This study updates previous estimates of the economic burden of diagnosed diabetes, with calculation of the health resource use and indirect costs attributable to diabetes in 2022.
We combine the demographics of the U.S. population in 2022 with diabetes prevalence, from national survey data, epidemiological data, health care cost data, and economic data, into a Cost of Diabetes Economic Model to estimate the economic burden at the population and per capita levels. Health resource use and associated medical costs are analyzed by age, sex, race/ethnicity, comorbid condition, and health service category. Data sources include national surveys (2015–2020 or most recent available), Medicare standard analytic files (2020), and administrative claims data from 2018 to 2021 for a large commercially insured population in the U.S.
The total estimated cost of diagnosed diabetes in the U.S. in 2022 is $412.9 billion, including $306.6 billion in direct medical costs and $106.3 billion in indirect costs attributable to diabetes. For cost categories analyzed, care for people diagnosed with diabetes accounts for 1 in 4 health care dollars in the U.S., 61% of which are attributable to diabetes. On average people with diabetes incur annual medical expenditures of $19,736, of which approximately $12,022 is attributable to diabetes. People diagnosed with diabetes, on average, have medical expenditures 2.6 times higher than what would be expected without diabetes. Glucose-lowering medications and diabetes supplies account for ∼17% of the total direct medical costs attributable to diabetes. Major contributors to indirect costs are reduced employment due to disability ($28.3 billion), presenteeism ($35.8 billion), and lost productivity due to 338,526 premature deaths ($32.4 billion).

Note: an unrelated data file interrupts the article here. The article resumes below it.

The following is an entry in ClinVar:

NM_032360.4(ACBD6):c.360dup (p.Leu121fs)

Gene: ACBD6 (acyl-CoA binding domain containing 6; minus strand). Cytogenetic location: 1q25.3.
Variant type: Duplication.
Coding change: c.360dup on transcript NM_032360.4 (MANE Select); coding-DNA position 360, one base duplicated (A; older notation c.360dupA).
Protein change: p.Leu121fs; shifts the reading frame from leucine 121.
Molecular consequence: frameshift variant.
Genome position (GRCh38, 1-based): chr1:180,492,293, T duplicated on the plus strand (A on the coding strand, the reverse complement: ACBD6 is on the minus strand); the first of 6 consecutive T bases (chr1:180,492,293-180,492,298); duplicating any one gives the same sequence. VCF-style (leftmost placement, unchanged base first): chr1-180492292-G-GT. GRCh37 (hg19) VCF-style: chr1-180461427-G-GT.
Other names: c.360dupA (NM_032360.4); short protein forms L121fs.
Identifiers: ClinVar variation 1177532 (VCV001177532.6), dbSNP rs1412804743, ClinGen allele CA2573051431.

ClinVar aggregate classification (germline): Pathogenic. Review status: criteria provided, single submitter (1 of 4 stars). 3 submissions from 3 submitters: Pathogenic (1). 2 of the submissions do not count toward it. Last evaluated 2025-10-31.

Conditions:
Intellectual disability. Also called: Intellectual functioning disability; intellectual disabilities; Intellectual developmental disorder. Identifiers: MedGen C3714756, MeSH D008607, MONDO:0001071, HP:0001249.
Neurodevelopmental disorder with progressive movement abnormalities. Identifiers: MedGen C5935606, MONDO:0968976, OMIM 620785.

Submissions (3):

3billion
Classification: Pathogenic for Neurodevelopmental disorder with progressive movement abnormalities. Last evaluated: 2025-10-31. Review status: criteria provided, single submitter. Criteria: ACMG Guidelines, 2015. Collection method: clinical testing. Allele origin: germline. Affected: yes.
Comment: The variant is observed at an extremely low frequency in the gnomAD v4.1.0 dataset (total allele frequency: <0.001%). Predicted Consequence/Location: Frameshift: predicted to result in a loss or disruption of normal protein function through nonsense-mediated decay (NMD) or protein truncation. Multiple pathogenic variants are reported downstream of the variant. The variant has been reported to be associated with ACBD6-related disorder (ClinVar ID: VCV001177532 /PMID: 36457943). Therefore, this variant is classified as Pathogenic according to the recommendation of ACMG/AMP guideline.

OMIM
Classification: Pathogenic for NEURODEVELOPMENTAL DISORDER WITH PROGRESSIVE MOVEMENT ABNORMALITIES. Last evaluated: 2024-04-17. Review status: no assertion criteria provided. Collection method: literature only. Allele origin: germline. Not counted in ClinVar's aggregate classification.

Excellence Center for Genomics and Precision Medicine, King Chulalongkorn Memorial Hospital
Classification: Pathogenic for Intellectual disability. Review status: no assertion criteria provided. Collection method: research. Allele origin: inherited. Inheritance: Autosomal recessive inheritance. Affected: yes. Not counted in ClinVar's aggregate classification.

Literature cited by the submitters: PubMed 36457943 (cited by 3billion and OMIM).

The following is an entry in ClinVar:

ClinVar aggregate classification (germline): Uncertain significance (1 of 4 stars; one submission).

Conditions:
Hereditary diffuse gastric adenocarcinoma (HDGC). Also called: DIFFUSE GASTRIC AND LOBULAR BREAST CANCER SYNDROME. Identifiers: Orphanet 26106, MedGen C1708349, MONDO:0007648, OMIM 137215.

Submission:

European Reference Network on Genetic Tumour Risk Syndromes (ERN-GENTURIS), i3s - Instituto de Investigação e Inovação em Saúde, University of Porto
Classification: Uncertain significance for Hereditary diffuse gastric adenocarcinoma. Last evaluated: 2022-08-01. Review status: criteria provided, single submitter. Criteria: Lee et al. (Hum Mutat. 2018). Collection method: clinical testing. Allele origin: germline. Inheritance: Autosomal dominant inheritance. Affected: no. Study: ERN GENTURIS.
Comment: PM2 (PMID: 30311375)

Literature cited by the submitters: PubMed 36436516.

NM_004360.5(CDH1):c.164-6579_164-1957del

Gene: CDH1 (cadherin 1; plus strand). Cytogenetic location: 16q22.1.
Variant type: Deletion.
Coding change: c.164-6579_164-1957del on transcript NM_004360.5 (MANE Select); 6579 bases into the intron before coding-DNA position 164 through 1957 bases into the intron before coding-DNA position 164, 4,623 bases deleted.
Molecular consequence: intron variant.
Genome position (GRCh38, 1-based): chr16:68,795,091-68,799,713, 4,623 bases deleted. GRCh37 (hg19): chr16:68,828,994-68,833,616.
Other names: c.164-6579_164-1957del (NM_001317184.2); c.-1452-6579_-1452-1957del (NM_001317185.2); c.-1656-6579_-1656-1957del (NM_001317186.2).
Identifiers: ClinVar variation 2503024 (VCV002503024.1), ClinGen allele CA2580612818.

The inflation-adjusted direct medical costs of diabetes are estimated to rise 7% from 2017 and 35% from 2012 calculations (stated in 2022 dollars). Following decades of steadily increasing prevalence of diabetes, the overall estimated prevalence in 2022 remains relatively stable in comparison to 2017. However, the absolute number of people with diabetes has grown and contributes to increased health care expenditures, particularly per capita spending on inpatient hospital stays and prescription medications. The enormous economic toll of diabetes continues to burden society through direct medical and indirect costs.
This ADA Statement was reviewed and approved by the American Diabetes Association Professional Practice Committee in September 2023.
This article contains supplementary material online at https://doi.org/10.2337/figshare.24324373.